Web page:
Lopez whiffed on a 2-2 change. Morse grounded the first pitch hard behind the bag at third, and it ate up German, going off his glove for a single. Bloomquist bunted (for a hit, I hope) the first pitch along the left side, but Bako got to the ball and threw to first as Morse went to second. Ichiro flew out to left on the second pitch. Redman threw nine pitches and had 93 through seven.

DeJesus bounced a 2-2 pitch behind the bag at first, where Sexson got to it and had his momentum going away from the play, then lobbed it over (could have put more juice on it) to a covering Feierabend, who stepped on the bag barely in time. German was down 0-2 and rolled a 2-2 pitch slowly up the middle and Lopez got to it and made a leaping throw to first that was way over Sexson, but German didn't advance and would have had the single anyway. Grudzielanek lined the first pitch to right, and Morse was gunshy about throwing to first to double off German. Sweeney grounded the second pitch to short, where Bloomquist tossed to Lopez at second for the force on German. Feierabend threw 14 pitches and had 47 total.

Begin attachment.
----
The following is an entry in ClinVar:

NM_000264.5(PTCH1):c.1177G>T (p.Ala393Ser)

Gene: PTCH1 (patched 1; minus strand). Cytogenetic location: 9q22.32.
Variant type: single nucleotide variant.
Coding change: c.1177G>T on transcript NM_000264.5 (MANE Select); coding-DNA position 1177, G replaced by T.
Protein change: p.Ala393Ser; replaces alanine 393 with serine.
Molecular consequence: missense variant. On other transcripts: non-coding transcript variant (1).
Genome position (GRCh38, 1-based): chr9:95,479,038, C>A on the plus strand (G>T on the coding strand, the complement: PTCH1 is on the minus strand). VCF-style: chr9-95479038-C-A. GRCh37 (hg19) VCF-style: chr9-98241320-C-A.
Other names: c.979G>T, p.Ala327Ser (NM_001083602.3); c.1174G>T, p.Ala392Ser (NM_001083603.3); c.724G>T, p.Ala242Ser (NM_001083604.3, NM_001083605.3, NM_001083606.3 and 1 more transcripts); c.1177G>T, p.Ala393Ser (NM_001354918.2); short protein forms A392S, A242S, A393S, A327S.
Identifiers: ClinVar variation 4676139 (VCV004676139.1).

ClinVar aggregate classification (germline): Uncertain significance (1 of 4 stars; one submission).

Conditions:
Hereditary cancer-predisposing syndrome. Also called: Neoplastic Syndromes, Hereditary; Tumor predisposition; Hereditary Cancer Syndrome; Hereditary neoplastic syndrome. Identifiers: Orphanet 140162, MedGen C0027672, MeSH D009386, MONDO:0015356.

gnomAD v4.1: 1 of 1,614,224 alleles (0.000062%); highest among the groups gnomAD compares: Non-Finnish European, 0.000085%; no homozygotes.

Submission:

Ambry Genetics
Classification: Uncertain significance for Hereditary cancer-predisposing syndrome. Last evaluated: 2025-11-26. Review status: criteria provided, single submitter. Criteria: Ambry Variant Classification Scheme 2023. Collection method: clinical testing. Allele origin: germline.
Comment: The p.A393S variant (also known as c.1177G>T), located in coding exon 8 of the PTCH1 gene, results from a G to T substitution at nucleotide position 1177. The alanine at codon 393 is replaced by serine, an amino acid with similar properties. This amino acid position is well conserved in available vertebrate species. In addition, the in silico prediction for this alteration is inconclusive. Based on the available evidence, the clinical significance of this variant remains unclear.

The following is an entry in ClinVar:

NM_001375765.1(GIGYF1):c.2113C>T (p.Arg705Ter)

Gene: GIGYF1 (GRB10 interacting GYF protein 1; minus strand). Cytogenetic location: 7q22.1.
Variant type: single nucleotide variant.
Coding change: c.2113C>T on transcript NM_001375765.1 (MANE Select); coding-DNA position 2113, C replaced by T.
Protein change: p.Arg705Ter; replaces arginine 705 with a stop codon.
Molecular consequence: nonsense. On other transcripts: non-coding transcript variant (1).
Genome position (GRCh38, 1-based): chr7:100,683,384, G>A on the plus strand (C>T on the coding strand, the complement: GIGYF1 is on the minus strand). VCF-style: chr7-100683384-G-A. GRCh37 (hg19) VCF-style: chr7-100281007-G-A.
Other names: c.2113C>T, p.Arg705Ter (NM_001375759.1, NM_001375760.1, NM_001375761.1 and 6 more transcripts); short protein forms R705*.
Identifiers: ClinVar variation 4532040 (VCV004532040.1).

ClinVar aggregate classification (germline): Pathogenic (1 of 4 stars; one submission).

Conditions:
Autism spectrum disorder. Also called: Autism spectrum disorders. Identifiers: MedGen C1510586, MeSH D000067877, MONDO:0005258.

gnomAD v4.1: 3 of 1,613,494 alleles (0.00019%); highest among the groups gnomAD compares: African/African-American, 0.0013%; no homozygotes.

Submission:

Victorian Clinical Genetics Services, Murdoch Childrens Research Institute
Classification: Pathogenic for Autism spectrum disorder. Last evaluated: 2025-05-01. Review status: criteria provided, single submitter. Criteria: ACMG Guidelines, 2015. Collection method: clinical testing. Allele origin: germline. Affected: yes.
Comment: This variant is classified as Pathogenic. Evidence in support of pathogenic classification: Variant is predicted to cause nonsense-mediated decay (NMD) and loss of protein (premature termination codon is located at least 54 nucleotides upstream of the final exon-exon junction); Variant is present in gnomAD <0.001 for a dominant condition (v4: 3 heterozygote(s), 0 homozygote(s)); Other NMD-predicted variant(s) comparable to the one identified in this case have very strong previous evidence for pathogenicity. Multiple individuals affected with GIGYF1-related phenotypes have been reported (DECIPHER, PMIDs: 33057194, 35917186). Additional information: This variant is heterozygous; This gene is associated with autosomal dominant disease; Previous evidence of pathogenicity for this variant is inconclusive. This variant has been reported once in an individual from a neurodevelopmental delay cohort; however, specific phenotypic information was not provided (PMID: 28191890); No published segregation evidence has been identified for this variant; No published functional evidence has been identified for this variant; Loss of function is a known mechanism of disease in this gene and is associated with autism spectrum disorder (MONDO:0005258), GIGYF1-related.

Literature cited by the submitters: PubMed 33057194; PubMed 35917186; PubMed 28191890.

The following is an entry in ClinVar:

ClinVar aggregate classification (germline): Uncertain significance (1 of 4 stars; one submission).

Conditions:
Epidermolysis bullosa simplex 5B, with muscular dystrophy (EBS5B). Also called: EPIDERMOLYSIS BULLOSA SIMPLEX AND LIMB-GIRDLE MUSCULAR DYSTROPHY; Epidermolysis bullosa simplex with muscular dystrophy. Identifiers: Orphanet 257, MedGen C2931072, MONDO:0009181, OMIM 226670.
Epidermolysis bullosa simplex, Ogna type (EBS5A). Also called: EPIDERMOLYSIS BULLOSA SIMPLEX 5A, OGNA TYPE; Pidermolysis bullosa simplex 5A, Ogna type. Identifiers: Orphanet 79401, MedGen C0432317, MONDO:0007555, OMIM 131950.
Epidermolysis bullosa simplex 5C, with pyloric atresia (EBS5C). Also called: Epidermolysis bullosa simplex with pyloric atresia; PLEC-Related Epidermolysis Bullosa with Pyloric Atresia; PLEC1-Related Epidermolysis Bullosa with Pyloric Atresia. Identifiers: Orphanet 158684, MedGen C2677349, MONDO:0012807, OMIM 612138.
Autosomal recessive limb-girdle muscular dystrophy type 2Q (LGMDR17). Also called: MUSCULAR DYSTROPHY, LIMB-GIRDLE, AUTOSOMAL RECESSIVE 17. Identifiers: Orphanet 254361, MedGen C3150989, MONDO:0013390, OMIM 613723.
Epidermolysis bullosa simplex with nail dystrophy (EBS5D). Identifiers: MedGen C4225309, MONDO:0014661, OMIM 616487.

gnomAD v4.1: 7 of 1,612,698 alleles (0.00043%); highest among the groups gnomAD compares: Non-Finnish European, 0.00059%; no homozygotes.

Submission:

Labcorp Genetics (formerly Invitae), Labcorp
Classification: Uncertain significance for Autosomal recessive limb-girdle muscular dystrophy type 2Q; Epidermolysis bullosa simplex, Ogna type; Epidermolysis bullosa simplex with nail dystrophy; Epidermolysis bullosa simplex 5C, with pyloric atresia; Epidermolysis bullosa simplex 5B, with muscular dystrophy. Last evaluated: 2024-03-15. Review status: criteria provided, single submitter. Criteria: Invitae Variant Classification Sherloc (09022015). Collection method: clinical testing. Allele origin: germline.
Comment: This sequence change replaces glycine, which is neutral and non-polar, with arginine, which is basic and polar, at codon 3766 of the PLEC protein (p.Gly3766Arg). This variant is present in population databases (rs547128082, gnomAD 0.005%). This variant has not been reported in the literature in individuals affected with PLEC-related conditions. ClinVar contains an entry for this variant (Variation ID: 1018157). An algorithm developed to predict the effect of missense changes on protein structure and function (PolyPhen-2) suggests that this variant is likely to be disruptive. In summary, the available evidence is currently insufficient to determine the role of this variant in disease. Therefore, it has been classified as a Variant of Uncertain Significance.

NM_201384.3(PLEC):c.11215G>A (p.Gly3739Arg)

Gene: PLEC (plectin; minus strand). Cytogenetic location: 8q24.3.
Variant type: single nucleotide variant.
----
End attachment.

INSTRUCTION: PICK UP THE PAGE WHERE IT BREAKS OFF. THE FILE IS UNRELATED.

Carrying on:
Beltre rolled the second pitch to second, but Grudzielanek bobbled it (error) and Beltre legged it out. Johjima walked on four pitches, moving Beltre to second. Ibañez bounced the second pitch to second to start a 4-6-3 double play that moved Beltre to third. Sexson popped the first pitch near the tarp down the rightfield line, and it bounced near Shealy, who had overrun the ball and was over there in time. Sexson whiffed on a low full-count breaking ball that got away from Bako (2-3 putout). Redman threw 15 pitches and had 108 through eight.

Shealy took an 0-2 fastball over the inside corner. Costa popped the second pitch to left. Bako rolled an easy grounder to Lopez, who sat behind it and took his glove up too quickly as the ball rolled through his legs (error) into rightfield. Berroa scorched an 0-2 pitch right into Beltre's glove.